By MIKE SILVERMAN
The Associated Press
Sunday, March 25, 2007; 3:26 PM
WASHINGTON -- Midway through the Washington National Opera's "Ring" cycle, it appears the company has run short of two items: money to complete the project, and ideas that would fulfill the promise of turning Wagner's four-part epic into a uniquely "American Ring."
Not that the production of "Die Walkuere" that opened at the Kennedy Center on Saturday night is lacking in ideas. Director Francesca Zambello and her team are brimming with them, some eye-popping (the warrior maiden Valkyries as paratroopers jumping from planes), some questionable (Sieglinde nearly being gang-raped by her husband's henchmen.)
With last year's opening installment of "Das Rheingold," Zambello set out to present this tale of greed, ambition and love using elements of American history and culture. Alberich the dwarf became a gold-panning '49er, his Nibelungen minions were whipped like slaves, the Earth goddess Erda turned into a Native American seer. But the "Walkuere" sets, costumes and symbols could just as well have come from any modern European staging. And in one case they almost seemed to: The second scene of Act II set underneath an elevated freeway looked like an echo of last year's Bayreuth production.
Musically and dramatically, though, it hardly mattered. This was as stirring a performance as you're likely to encounter anywhere, thanks to a strong cast that included the company's leader, Placido Domingo, and to the vivid emotional connections Zambello established among the characters.
Domingo, as the troubled warrior Siegmund, had a few troubles of his own in Act I. His dark-hued tenor sounded effortful at times and he frequently lost the beat established by conductor Heinz Fricke. By Act II, all was well, and he was deeply moving in the scene in which Bruennhilde, the chief Valkyrie, appears to tell him he is fated to die in battle. Domingo is 66, and opportunities to hear this amazing artist in one of his signature roles are fast diminishing.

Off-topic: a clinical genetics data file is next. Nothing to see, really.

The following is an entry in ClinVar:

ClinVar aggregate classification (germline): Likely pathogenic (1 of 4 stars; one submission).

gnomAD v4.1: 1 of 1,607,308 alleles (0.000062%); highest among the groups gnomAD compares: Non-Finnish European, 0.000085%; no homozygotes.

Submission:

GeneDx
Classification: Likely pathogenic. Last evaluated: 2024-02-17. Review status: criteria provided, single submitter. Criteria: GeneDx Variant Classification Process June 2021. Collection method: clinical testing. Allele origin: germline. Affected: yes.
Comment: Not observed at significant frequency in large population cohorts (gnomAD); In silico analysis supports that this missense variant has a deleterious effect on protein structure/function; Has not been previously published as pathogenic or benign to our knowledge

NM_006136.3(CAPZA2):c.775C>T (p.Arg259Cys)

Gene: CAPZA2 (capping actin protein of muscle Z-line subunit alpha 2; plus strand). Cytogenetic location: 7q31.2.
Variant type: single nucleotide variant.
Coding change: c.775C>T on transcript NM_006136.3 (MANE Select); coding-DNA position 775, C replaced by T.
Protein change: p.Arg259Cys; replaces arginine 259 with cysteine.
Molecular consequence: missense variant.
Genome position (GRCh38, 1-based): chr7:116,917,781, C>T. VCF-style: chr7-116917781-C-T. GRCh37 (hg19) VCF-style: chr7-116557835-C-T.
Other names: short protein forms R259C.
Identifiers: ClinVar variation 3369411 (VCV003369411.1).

As Sieglinde, Siegmund's twin sister and _ this being Wagner _ his lover as well, soprano Anja Kampe sang with prodigious grace and power, her voice maintaining warmth and clarity even on high notes sung over heavy orchestration. Her rhapsodic outburst when she learns she is to bear Siegmund's child, "O hehrstes Wunder!" was a highlight of the evening, and Fricke's deliberate tempo here was welcome as it allowed her to prolong the phrases.
Bass-baritone Alan Held brought admirable vocal stamina as well as keen dramatic instincts to the role of Wotan, king of the gods. As first glimpsed in Act II as a CEO in his high-rise office, Wotan appears to retain the cockiness he displayed in "Rheingold," but that soon gives way to reveal a tormented figure whose empire is crumbling. Here, Zambello's direction is at its sharpest, filled with nice details such as Wotan's wife Fricka, batting the newspaper right out of his hands as he sits reading and trying to ignore her, or contemptuously smashing the portrait he keeps on his desk of his favored son, Siegmund.
Wotan's long monologue recounting to Bruennhilde all the plot developments up to that point can often seem tedious, but Held brought it to life, a poignant figure in a business suit pacing his office.
The two women in his life, mezzo Elena Zaremba as Fricka and soprano Linda Watson as Bruennhilde, were both unfortunately afflicted with vocal wobbles that undercut their effectiveness. Watson did manage to bring hers mostly under control in time for an affecting farewell scene with Wotan in Act III.
The "Ring" project, which is being shared with the San Francisco Opera, has run into a financial hitch. Domingo recently announced that because of difficulties raising money the next installment, "Siegfried," is being put off a year, until the 2008-09 season, with "Goetterdaemmerung" to complete the cycle a year later. So we'll have to wait a while to see whether the production reclaims its American focus in the second half.
Meanwhile, there are six more performances of "Walkuere" through April 17.
On the Net: http://www.dc-opera.org/